Colder-than-Normal Spring for Northern US

March 4, 2011; 6:03 AM ET
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Play video For more details from Pastelok on the chilly weather expected this spring, click on this video.

In the Spring 2011 Forecast, Paul Pastelok, leader of the Long-Range Forecasting Team, expects a core of colder-than-normal conditions to persist in areas from the Pacific Northwest into the northern Plains.

However, he warned that occasional cold shots will also make it into the East through mid-March. For the Northeast and mid-Atlantic, which had an unusually warm spring last year, this spring will be much cooler.

As for precipitation, the stormy areas this season will generally stay concentrated over the Pacific Northwest and Midwest.

While temperatures are predicted to average out near normal in the Northeast and mid-Atlantic, this spring is likely to seem cool compared to the record warmth experienced in spring 2010.

What to Expect This Spring in the East

In contrast to the unrelenting colder-than-normal conditions that gripped the East December through the first half of February, Pastelok said there will be more back-and-forth between cold shots and warm-ups from here on out.

What will perhaps be most noticeable for people across the Northeast and mid-Atlantic is the fact that this spring is expected to be much cooler than last year's, which featured record warmth in March and April and above-normal warmth in May.

In the interior Northeast, Pastelok cautioned that a longer period of colder weather could make a comeback from the second into the third week of March.

It will be cold enough to support snow in the interior Northeast during this time. Therefore, storms that move through areas from upstate New York into New England could add to the snowpack across the region.

Pastelok said that the cold shots should start relaxing in the East later in March or early April, though there is concern for some cooling from the Great Lakes into the mid-Atlantic in May.

In the Northeast, temperatures are generally expected to average out near or slightly below normal for the season. Near-normal precipitation is expected throughout much of the region as well, though areas near the Great Lakes are forecast to be wetter than average.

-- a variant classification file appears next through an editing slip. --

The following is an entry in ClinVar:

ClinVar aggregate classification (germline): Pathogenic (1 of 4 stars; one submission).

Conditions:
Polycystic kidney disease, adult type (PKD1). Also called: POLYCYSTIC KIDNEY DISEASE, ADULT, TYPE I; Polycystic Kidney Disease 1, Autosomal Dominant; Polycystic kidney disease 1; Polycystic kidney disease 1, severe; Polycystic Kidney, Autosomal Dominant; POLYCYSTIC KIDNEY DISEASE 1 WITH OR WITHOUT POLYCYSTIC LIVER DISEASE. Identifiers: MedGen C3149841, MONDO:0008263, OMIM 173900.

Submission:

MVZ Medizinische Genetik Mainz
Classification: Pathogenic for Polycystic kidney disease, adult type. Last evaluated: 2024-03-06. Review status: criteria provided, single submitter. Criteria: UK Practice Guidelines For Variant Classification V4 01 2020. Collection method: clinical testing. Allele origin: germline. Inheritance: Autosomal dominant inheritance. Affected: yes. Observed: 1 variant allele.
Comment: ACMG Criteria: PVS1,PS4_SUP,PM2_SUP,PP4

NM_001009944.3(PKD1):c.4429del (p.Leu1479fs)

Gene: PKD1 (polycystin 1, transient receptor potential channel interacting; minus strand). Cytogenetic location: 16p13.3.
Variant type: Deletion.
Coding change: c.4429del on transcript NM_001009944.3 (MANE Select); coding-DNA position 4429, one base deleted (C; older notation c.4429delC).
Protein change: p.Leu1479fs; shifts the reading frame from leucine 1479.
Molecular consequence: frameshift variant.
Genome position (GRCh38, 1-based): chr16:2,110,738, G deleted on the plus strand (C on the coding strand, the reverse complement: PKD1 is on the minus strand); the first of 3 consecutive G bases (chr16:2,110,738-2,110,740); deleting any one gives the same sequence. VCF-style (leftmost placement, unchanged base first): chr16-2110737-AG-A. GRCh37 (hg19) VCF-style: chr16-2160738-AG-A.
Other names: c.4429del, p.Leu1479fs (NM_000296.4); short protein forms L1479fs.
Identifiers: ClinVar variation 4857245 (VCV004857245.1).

Meanwhile, temperatures across much of the Southeast should average above normal this spring, especially in areas closer to the Gulf Coast and lower Mississippi Valley. Below-average precipitation is predicted for much of the region, though areas of the Tennessee and mid-Mississippi valleys are expected to be wetter than normal.

A Monthly Breakdown for the Northern Plains and West

Temperatures across the northern Plains and Pacific Northwest, as well as much of the West Coast in general, are expected to average out below normal for the month of March.

Pastelok said that while there can be warm-ups in the interior West throughout the month, they will likely be brief.

Below-normal temperatures are forecast for the northern tier of the West, Rockies and Plains in April as well. However, in the West, Pastelok said that temperatures may end up trending closer to normal, especially in southern portions of the region.

May is when temperatures are expected to recover more across areas farther north from the Pacific Northwest into the northern Rockies and northern Plains. Parts of the northern Plains could even end up above normal for the month of May.

Above-normal precipitation is predicted for the Pacific Northwest from extreme northwestern California into western Oregon and much of Washington this spring. This means people in these areas can expect more rain and mountain snow.

Elsewhere across the West, precipitation is forecast to be near normal from the northern Rockies into the Great Basin and northern California, and below normal throughout the Southwest.

Much of the Midwest is expected to be stormy this spring with above normal precipitation, which will vary between rain and snow. Farther west, near- or below-normal precipitation is predicted across much of the Plains.


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